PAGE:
During periods when your muscles and other organs require additional oxygen, your heart speeds up to provide oxygen-rich blood to them. A normal heart rate for most adults is 60-100 beats per minute, but this can increase to the high-100s during periods of exercise, pain, stress, or fever
. A sensation of your heart speeding up outside of this setting could potentially indicate the heart has switched into an abnormal rhythm. This can occur rapidly and resolve on its own. The heart can beat so rapidly that it cannot adequately fill between beats, meaning it is unable to pump enough blood to your body. This can cause a lack of blood flow to your head causing headache
, lightheadedness, sweats, or loss of consciousness. Given the persistence of your symptoms and their severe impact on your daily activities, it is critical that you consult your physician for diagnosis and management.
Several common arrhythmias include atrial fibrillation, atrial flutter, atrioventricular reciprocating tachycardia, AV nodal reentrant tachycardia, or atrial tachycardia. Given your age and description of symptoms, one of these is the most likely arrhythmia if this is indeed what is causing these symptoms. It is also possible you are experiencing frequent premature atrial or ventricular complexes, which are essentially early heart beats that originate outside the heart's normal electrical system. These are common and typically benign, but they can cause problems for the heart muscle if they occur frequently. Rarely, an arrhythmia can originate in the ventricles, or lower chambers of the heart, causing an arrhythmia such as ventricular tachycardia. This can be life threatening, and it is important to consult your physician to determine how best to further evaluate your symptoms.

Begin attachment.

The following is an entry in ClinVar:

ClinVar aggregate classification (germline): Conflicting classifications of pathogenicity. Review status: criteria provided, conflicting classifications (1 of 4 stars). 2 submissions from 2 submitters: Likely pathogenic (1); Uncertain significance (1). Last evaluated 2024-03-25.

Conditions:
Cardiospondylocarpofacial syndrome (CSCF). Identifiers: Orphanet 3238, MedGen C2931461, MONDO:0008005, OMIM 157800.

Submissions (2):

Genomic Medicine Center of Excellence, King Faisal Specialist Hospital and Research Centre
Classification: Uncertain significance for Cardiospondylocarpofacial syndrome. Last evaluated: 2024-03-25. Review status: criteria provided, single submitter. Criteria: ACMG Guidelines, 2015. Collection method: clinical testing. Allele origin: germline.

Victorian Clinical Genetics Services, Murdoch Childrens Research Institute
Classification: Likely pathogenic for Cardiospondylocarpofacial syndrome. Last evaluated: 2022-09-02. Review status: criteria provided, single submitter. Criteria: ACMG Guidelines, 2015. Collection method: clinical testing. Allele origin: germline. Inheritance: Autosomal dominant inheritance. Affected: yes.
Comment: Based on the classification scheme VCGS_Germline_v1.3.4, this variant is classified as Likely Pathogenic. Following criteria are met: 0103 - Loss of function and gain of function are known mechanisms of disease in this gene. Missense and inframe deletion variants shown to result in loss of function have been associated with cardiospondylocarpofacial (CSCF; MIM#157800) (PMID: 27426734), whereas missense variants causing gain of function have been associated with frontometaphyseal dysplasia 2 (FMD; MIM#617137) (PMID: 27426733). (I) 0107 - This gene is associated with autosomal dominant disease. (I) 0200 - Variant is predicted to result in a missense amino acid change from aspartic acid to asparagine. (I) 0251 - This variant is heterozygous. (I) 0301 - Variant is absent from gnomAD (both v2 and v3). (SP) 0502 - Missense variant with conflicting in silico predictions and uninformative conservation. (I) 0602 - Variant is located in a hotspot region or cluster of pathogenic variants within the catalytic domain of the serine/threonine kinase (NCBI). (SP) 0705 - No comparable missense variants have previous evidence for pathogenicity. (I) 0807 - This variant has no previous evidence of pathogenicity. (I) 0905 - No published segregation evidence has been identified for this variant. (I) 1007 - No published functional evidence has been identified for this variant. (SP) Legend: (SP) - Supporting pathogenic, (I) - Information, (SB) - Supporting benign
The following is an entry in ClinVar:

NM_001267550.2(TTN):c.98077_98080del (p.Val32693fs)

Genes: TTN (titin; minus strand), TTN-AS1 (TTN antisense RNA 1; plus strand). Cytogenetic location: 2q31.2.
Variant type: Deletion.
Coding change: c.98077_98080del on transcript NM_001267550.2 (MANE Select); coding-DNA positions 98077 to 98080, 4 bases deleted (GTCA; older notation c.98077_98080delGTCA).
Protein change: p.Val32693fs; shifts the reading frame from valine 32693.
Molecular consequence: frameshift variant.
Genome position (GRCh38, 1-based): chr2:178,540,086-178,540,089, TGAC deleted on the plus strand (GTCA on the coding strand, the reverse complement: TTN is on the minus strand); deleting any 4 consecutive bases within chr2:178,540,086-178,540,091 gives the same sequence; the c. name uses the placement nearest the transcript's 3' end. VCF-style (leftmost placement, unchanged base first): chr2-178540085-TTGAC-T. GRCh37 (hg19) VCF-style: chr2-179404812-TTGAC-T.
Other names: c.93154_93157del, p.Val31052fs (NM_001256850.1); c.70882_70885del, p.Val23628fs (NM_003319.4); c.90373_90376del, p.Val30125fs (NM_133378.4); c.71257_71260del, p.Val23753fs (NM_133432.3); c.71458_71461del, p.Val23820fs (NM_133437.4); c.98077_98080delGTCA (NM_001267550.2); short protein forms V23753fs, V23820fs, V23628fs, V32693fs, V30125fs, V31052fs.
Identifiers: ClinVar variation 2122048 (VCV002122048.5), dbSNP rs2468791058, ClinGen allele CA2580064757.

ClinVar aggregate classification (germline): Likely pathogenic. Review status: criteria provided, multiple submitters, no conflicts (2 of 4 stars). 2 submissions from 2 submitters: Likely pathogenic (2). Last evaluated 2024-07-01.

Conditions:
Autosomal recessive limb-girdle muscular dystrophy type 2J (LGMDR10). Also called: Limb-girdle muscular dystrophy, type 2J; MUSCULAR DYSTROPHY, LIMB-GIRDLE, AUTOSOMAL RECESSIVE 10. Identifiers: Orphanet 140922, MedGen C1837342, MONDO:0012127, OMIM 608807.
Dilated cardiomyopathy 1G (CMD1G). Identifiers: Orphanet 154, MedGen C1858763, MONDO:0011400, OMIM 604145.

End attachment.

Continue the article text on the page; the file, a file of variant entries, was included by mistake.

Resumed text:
For someone with palpitations or an irregular heart beat, an evaluation typically consists of a thorough history, physical exam, and EKG. Based on these results, you may require a 24-hour EKG monitor or event monitor that you place on your chest to record the rhythm during these episodes when they occur. You may also require an echocardiogram
, or ultrasound of your heart, which can help identify structural heart problems such as hypertrophic cardiomyopathy or arrhythmogenic right ventricular dysplasia, which can predispose one to dangerous arrhythmias. It is critical that you be evaluated by a physician to determine whether your symptoms represent a benign or more dangerous process and to help determine the next appropriate diagnostic studies.